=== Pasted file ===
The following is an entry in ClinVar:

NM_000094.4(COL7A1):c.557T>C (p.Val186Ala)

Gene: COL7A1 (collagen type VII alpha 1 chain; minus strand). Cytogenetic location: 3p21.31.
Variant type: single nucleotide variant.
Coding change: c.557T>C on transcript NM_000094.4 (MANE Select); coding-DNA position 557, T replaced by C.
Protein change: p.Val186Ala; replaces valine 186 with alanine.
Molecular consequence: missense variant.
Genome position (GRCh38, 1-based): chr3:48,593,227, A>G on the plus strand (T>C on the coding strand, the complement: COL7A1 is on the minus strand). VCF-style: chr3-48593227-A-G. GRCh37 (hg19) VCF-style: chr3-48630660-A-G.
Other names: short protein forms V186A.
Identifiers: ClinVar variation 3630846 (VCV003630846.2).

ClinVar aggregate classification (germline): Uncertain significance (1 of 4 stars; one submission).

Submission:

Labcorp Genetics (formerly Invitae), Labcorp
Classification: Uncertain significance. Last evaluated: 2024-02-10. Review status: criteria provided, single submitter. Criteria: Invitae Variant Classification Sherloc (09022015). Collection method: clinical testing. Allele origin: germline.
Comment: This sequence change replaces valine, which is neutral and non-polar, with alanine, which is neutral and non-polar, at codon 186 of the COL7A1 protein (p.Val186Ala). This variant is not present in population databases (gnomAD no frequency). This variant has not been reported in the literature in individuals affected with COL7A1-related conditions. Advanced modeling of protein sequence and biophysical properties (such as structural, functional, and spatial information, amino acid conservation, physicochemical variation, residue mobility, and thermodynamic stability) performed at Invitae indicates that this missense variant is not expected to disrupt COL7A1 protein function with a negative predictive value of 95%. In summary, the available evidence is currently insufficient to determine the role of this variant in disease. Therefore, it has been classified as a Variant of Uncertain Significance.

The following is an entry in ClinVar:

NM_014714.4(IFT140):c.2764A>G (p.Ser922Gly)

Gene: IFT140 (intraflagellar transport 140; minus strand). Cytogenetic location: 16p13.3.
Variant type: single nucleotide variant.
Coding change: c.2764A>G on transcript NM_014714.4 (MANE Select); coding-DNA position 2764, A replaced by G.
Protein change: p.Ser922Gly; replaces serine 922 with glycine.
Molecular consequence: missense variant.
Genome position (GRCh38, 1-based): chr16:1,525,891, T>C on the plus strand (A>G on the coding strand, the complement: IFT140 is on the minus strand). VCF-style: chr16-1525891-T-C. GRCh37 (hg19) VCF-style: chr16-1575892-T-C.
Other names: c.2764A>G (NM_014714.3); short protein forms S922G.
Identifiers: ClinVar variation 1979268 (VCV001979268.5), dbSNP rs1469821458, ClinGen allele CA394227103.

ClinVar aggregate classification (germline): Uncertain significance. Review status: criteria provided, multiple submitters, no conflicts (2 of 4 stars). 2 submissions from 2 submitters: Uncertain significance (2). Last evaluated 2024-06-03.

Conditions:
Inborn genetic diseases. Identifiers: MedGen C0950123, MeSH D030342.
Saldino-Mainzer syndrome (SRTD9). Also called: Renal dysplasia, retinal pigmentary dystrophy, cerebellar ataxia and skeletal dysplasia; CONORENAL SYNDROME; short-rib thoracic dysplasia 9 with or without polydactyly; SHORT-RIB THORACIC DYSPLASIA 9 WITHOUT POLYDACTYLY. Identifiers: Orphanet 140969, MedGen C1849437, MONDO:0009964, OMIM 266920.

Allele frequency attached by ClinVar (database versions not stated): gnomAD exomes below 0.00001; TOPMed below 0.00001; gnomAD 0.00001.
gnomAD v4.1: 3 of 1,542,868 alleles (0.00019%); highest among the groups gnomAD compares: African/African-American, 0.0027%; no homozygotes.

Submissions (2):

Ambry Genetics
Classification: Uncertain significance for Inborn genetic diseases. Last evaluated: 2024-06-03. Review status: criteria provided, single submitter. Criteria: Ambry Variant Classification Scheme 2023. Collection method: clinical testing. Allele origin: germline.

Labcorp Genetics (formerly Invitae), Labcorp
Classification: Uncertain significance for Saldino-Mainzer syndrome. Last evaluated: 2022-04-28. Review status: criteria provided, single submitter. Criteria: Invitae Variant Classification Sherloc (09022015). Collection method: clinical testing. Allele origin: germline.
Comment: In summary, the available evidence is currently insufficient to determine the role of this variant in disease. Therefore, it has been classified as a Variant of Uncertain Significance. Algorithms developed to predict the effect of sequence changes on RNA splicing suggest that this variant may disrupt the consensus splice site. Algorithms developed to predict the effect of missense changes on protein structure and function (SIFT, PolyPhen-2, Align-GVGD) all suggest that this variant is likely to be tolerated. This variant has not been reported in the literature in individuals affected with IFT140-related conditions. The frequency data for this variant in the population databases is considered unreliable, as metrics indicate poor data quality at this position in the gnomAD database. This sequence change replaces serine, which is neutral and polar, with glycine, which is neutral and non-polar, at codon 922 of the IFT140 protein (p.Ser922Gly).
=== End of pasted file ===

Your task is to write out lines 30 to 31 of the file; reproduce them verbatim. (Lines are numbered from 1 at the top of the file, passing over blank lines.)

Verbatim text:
Allele frequency attached by ClinVar (database versions not stated): gnomAD exomes below 0.00001; TOPMed below 0.00001; gnomAD 0.00001.
gnomAD v4.1: 3 of 1,542,868 alleles (0.00019%); highest among the groups gnomAD compares: African/African-American, 0.0027%; no homozygotes.